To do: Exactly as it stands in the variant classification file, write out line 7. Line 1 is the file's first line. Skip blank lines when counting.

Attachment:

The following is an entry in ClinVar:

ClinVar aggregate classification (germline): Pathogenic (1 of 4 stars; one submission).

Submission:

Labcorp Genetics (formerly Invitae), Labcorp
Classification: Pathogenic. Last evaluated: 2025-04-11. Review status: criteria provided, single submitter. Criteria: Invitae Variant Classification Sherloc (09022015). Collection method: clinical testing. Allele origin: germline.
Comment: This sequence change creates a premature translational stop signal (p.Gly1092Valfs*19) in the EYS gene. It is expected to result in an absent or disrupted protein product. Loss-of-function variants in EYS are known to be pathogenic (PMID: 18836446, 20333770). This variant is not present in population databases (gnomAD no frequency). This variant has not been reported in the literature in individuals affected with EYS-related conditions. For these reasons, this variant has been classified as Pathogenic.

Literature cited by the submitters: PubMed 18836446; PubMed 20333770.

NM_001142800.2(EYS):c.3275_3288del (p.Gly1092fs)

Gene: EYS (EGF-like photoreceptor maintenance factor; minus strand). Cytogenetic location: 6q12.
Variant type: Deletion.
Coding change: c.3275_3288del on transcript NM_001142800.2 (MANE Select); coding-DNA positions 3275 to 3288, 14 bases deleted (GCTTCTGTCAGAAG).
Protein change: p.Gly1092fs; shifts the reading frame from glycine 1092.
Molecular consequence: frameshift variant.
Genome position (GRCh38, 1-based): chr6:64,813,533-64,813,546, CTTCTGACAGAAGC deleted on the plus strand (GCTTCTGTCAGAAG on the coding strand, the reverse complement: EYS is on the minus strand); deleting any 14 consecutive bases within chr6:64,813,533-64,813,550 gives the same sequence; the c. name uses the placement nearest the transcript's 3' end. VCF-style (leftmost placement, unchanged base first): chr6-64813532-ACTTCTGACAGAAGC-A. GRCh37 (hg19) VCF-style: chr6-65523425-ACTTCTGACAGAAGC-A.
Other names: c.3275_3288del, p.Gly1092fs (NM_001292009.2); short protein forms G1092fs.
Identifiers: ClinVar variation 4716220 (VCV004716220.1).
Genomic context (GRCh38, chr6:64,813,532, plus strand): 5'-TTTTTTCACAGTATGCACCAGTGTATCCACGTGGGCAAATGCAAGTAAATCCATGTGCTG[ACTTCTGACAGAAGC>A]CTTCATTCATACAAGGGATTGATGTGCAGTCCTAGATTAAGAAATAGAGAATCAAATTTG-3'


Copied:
Literature cited by the submitters: PubMed 18836446; PubMed 20333770.